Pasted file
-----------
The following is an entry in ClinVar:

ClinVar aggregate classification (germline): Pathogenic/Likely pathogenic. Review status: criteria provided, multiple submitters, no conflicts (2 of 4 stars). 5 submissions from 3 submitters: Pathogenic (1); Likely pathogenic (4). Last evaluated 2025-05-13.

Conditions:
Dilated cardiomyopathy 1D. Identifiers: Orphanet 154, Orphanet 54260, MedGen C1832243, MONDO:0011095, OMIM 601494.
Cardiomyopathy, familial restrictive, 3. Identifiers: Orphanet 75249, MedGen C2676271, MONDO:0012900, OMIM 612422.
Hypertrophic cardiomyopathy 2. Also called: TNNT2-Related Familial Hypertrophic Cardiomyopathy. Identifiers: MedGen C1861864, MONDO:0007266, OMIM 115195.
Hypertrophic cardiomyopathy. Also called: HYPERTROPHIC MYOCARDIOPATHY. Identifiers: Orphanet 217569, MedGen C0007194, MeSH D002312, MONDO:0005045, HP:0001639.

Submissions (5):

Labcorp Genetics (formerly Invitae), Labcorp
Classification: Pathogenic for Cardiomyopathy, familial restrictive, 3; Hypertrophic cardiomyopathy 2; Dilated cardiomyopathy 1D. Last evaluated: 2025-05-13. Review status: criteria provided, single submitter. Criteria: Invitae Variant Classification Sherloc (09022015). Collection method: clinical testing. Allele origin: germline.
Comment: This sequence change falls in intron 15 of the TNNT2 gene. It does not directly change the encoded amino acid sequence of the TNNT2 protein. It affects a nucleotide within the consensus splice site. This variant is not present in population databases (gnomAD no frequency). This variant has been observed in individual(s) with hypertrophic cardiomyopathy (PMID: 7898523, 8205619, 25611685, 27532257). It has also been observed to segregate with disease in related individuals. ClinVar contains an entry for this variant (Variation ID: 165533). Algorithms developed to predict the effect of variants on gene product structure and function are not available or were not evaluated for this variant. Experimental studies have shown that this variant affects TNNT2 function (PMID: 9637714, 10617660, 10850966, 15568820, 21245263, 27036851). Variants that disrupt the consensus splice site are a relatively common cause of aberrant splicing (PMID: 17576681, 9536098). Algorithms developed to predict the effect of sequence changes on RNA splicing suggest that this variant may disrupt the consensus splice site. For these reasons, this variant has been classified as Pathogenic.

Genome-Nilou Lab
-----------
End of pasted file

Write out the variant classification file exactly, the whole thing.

The following is an entry in ClinVar:

ClinVar aggregate classification (germline): Pathogenic/Likely pathogenic. Review status: criteria provided, multiple submitters, no conflicts (2 of 4 stars). 5 submissions from 3 submitters: Pathogenic (1); Likely pathogenic (4). Last evaluated 2025-05-13.

Conditions:
Dilated cardiomyopathy 1D. Identifiers: Orphanet 154, Orphanet 54260, MedGen C1832243, MONDO:0011095, OMIM 601494.
Cardiomyopathy, familial restrictive, 3. Identifiers: Orphanet 75249, MedGen C2676271, MONDO:0012900, OMIM 612422.
Hypertrophic cardiomyopathy 2. Also called: TNNT2-Related Familial Hypertrophic Cardiomyopathy. Identifiers: MedGen C1861864, MONDO:0007266, OMIM 115195.
Hypertrophic cardiomyopathy. Also called: HYPERTROPHIC MYOCARDIOPATHY. Identifiers: Orphanet 217569, MedGen C0007194, MeSH D002312, MONDO:0005045, HP:0001639.

Submissions (5):

Labcorp Genetics (formerly Invitae), Labcorp
Classification: Pathogenic for Cardiomyopathy, familial restrictive, 3; Hypertrophic cardiomyopathy 2; Dilated cardiomyopathy 1D. Last evaluated: 2025-05-13. Review status: criteria provided, single submitter. Criteria: Invitae Variant Classification Sherloc (09022015). Collection method: clinical testing. Allele origin: germline.
Comment: This sequence change falls in intron 15 of the TNNT2 gene. It does not directly change the encoded amino acid sequence of the TNNT2 protein. It affects a nucleotide within the consensus splice site. This variant is not present in population databases (gnomAD no frequency). This variant has been observed in individual(s) with hypertrophic cardiomyopathy (PMID: 7898523, 8205619, 25611685, 27532257). It has also been observed to segregate with disease in related individuals. ClinVar contains an entry for this variant (Variation ID: 165533). Algorithms developed to predict the effect of variants on gene product structure and function are not available or were not evaluated for this variant. Experimental studies have shown that this variant affects TNNT2 function (PMID: 9637714, 10617660, 10850966, 15568820, 21245263, 27036851). Variants that disrupt the consensus splice site are a relatively common cause of aberrant splicing (PMID: 17576681, 9536098). Algorithms developed to predict the effect of sequence changes on RNA splicing suggest that this variant may disrupt the consensus splice site. For these reasons, this variant has been classified as Pathogenic.

Genome-Nilou Lab